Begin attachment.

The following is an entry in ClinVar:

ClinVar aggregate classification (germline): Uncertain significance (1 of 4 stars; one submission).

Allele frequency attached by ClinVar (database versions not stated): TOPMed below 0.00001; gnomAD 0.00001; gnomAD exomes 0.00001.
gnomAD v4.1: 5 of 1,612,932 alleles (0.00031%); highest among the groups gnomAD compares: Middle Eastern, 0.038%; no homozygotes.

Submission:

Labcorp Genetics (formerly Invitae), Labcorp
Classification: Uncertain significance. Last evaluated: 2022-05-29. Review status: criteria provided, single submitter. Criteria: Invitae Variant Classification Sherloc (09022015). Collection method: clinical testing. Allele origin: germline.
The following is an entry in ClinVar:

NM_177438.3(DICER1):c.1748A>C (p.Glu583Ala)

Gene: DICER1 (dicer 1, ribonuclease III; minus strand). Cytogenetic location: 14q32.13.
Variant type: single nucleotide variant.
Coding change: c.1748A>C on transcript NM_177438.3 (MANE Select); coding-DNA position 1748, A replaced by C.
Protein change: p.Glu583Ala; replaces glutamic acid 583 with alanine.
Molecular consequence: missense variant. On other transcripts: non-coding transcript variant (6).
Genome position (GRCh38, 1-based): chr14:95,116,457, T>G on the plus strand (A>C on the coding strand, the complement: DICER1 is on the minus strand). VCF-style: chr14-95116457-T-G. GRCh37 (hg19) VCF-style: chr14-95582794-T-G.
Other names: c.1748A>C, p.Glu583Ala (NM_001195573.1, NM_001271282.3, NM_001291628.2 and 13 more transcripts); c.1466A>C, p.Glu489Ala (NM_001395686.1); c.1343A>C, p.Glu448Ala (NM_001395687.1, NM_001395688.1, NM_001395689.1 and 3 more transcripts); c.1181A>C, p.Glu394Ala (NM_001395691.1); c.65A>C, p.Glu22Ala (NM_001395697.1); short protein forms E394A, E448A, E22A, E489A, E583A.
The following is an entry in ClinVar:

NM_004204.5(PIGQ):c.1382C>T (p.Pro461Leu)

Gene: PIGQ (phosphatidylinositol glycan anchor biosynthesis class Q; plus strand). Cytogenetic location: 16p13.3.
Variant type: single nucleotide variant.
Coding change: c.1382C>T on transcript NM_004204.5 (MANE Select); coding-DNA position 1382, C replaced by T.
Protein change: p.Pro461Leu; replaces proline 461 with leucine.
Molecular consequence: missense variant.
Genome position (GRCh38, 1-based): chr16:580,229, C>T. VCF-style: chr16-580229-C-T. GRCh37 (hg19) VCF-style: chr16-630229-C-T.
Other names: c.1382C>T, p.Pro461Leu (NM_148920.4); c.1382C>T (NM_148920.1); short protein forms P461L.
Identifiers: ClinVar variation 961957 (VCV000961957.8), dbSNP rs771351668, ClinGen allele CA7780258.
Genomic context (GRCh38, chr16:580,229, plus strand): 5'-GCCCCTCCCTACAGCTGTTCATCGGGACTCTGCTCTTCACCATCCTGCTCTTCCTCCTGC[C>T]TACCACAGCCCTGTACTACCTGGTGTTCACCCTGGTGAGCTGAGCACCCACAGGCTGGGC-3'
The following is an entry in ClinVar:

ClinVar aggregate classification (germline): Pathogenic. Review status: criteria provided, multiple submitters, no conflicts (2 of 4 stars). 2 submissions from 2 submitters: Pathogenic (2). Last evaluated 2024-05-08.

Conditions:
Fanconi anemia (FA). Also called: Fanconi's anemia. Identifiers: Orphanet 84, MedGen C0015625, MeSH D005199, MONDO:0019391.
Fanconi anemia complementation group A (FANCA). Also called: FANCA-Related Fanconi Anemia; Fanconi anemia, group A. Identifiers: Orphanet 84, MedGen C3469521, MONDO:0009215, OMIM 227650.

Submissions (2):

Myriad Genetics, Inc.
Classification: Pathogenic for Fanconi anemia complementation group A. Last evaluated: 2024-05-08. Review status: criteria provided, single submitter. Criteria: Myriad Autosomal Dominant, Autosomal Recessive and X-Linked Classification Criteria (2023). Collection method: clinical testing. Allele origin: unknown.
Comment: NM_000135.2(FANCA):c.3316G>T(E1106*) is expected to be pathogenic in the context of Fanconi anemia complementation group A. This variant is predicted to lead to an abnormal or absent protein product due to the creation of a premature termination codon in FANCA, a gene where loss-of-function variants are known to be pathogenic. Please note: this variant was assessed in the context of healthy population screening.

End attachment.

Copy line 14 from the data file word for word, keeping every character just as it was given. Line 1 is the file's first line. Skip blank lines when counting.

Molecular consequence: missense variant. On other transcripts: non-coding transcript variant (6).